Since I became State Auditor, I have directed the men and women at my office to aggressively pursue those who steal your tax dollars. My office has returned more taxpayer money than in any other four-year period in the office’s history. We’ve uncovered more waste, fraud, and abuse than ever. We’ve issued the largest single demand in the history of the office. And you’ve probably noticed the avalanche of prison sentences that have been handed down for the people we’ve investigated.
To be more specific, my office has recovered over $65 million of your money since July 2018. We have arrested over 100 people since then. One of our investigations led to the largest-ever civil settlement resulting from an investigation at the State Auditor’s office.
When I became State Auditor, I made it clear to my team we would work to hold everyone who steals taxpayer money in this state accountable, regardless of who they are or who they know. Every employee in my office has bought into that mission, and the auditors and investigators have responded by doing incredible work.
After all, these crimes have a victim: you—the taxpayer. From heads of state agencies to municipal water clerks, my office continues to prove we are watching how taxpayer money is spent.
Sometimes I get asked, “Why haven’t you arrested this person or that person?” It’s important to remember this: my office does not have the authority to charge people with crimes. Prosecutors make that decision. And we don’t arrest people if they have not been charged with a crime. We are the auditors—the factfinders. But working with these prosecutors, we’ve sent a strong message about the consequences of stealing your money.
In addition to holding people accountable for stealing or misspending your money, my office has produced numerous reports highlighting how our state could be a better steward of your money. For example, we partnered with a data analytics firm to help school districts across the state save money and operate more efficiently. My office issued reports on these studies, with a roadmap to investing more money in K-12 classrooms instead of on administrative salaries.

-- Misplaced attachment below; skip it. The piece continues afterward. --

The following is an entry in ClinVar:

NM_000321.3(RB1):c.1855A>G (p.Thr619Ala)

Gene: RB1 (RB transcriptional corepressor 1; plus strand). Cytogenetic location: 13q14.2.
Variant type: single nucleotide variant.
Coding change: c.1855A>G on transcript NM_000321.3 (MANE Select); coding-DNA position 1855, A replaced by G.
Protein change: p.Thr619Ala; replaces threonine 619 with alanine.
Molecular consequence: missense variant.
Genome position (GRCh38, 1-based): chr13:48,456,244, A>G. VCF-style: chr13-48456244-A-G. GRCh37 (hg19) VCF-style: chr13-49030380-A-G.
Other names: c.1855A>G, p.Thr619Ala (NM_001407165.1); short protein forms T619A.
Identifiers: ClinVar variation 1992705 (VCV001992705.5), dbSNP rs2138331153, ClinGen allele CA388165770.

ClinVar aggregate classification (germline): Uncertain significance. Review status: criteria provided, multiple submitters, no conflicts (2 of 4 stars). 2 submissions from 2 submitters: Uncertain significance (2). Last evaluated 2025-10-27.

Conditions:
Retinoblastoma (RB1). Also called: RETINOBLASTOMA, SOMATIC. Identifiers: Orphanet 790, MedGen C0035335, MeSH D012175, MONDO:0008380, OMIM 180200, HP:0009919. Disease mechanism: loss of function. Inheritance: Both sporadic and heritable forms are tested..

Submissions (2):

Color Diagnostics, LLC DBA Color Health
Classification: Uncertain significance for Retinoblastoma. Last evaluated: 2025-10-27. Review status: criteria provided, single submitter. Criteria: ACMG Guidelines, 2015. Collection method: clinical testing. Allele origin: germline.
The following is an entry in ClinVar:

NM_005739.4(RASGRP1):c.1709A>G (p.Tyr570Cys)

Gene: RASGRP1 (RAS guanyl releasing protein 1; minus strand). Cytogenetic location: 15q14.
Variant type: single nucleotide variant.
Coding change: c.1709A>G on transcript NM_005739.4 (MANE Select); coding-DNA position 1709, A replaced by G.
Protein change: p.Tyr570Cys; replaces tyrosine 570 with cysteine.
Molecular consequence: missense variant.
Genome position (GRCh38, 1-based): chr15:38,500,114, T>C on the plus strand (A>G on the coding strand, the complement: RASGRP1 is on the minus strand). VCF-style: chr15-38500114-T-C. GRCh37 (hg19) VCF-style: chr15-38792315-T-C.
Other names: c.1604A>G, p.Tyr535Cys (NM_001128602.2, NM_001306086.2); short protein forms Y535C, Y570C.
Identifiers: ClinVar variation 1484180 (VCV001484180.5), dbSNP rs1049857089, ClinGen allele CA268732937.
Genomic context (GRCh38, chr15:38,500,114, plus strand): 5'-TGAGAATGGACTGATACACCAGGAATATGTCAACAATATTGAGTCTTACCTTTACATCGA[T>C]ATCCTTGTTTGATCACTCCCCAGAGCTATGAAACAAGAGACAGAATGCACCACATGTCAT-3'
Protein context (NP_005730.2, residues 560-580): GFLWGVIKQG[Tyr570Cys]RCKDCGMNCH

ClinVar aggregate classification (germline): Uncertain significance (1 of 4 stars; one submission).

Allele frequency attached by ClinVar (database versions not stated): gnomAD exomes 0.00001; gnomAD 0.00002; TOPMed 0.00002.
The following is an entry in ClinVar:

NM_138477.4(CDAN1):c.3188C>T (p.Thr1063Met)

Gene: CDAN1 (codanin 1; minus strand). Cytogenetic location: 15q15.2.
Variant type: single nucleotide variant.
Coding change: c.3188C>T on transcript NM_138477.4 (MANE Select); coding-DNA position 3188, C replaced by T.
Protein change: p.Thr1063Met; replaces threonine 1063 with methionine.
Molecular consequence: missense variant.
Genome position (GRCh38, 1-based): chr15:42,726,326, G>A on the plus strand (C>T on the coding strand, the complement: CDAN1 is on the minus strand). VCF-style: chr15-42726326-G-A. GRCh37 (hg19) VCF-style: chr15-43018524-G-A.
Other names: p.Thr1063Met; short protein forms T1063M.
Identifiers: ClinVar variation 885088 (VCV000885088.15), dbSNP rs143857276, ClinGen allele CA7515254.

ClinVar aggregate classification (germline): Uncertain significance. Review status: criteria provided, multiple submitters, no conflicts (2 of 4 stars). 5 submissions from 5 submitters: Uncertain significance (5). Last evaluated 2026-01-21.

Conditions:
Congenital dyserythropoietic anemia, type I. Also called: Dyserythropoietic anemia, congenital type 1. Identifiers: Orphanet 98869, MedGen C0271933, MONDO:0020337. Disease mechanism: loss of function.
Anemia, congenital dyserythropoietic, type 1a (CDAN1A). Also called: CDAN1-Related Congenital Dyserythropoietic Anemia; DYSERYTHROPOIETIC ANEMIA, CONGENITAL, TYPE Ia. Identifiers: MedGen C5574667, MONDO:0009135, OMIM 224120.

I also directed my staff to study how much issues like crime and fatherlessness cost taxpayers each year. The results show these societal issues cost you hundreds of millions of dollars each year. These reports are crucial because they show where your tax dollars are being spent. The reports also help keep government accountable to you, the boss. I am looking forward to continuing our reports to shine a light on other important issues our state faces.
One of the most critical challenges our state faces is population loss and brain drain (the loss of talented young people to other states). Here at the Auditor’s Office, we have already started tackling this issue. I created the Stay in the ‘Sip Fellowship to pay tuition for accounting students who stay and work in Mississippi. In return for tuition payments, these students commit to coming to work at the Auditor’s Office for at least two years. This program has already proven to be a great success, and I hope other state agencies use this idea.
These record-breaking numbers and accomplishments only show the last four years. I know the numbers will grow as the men and women here at the Auditor’s Office continue their hard work. As State Auditor, I can also promise to keep talking about tough issues and energetically taking on hard cases.
Shad White is the 42nd State Auditor of Mississippi.
This op-ed was originally published in the Clarion-Ledger.